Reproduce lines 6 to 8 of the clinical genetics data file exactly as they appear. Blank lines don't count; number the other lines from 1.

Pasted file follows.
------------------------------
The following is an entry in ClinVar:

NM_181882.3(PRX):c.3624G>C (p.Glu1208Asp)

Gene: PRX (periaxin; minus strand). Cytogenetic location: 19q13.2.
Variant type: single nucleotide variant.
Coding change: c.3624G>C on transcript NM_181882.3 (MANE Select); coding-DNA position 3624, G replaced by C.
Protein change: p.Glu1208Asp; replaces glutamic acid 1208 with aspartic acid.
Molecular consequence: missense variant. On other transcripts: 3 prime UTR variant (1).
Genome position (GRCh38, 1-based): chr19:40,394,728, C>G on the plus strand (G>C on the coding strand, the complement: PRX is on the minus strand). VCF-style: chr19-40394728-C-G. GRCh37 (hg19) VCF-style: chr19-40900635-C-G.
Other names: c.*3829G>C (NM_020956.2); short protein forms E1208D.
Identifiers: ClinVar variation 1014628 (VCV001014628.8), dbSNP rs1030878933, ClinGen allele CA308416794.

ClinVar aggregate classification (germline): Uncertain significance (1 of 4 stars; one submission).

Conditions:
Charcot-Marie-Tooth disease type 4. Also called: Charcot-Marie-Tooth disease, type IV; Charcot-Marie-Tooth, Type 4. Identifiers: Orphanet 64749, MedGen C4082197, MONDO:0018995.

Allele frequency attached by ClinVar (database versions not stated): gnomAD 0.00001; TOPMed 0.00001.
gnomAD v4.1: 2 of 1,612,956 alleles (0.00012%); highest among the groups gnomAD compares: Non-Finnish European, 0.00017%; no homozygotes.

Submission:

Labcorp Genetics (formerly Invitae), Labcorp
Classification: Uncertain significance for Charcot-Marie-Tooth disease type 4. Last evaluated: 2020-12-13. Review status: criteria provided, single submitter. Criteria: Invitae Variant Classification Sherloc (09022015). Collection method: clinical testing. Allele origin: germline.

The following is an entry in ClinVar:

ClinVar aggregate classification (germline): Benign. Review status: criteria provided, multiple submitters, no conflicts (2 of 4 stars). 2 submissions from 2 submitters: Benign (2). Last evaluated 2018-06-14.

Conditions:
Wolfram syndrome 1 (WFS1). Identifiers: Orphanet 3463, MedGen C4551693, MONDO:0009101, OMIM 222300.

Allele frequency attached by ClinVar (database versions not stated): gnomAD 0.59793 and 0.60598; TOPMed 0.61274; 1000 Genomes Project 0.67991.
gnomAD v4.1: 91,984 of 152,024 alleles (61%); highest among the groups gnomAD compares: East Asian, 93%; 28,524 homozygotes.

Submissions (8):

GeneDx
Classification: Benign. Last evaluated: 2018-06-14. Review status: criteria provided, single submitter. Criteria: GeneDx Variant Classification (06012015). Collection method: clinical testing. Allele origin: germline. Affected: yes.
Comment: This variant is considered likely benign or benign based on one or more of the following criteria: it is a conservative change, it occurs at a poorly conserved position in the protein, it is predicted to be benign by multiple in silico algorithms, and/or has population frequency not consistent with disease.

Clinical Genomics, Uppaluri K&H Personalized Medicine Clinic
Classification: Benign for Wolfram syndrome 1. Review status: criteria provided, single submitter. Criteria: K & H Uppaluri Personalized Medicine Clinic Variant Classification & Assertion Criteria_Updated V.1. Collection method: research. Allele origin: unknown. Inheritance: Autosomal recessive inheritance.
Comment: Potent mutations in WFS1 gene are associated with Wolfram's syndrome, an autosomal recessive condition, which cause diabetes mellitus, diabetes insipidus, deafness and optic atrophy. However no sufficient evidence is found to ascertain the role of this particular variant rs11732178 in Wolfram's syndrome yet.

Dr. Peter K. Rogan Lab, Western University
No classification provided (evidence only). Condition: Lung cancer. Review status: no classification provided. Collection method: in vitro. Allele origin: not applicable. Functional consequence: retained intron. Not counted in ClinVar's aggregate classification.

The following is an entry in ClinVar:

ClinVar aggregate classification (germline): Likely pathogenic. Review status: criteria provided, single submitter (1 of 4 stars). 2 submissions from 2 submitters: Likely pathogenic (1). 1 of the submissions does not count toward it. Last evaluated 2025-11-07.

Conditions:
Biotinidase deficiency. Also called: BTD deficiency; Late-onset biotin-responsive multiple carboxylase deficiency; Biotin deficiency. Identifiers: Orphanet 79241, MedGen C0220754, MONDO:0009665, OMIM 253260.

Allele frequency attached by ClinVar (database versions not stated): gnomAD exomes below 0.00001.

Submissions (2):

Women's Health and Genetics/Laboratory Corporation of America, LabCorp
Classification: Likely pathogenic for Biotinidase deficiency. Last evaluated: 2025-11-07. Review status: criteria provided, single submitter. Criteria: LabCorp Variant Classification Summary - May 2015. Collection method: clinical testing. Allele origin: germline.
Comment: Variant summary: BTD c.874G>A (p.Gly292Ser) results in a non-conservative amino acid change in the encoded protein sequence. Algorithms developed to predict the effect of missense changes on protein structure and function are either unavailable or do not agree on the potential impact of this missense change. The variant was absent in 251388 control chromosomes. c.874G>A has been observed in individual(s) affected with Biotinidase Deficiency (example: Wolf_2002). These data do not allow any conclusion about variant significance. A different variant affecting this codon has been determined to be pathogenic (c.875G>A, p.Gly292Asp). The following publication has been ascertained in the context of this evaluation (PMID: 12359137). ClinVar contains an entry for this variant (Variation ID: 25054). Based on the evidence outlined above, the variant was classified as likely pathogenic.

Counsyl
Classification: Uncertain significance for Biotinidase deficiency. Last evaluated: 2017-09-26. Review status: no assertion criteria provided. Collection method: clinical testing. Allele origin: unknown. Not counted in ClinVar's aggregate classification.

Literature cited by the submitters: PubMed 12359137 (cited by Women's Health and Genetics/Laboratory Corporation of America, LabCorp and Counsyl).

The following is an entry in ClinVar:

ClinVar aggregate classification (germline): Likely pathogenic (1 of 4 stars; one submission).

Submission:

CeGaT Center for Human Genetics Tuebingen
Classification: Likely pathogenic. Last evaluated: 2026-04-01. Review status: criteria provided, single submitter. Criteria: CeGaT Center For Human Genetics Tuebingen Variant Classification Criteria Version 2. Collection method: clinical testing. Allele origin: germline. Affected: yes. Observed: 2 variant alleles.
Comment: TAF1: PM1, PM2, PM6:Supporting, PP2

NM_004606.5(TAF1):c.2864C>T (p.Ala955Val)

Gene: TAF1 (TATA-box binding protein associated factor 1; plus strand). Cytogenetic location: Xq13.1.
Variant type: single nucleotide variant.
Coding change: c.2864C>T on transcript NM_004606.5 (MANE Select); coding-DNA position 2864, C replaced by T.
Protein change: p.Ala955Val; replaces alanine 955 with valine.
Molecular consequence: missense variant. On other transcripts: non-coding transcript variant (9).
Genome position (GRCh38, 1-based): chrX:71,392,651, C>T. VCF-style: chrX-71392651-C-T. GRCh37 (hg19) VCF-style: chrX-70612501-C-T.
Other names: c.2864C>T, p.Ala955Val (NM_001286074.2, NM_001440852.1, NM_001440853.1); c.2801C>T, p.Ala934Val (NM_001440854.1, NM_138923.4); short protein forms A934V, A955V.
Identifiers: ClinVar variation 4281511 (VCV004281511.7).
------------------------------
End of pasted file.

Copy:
Protein change: p.Glu1208Asp; replaces glutamic acid 1208 with aspartic acid.
Molecular consequence: missense variant. On other transcripts: 3 prime UTR variant (1).
Genome position (GRCh38, 1-based): chr19:40,394,728, C>G on the plus strand (G>C on the coding strand, the complement: PRX is on the minus strand). VCF-style: chr19-40394728-C-G. GRCh37 (hg19) VCF-style: chr19-40900635-C-G.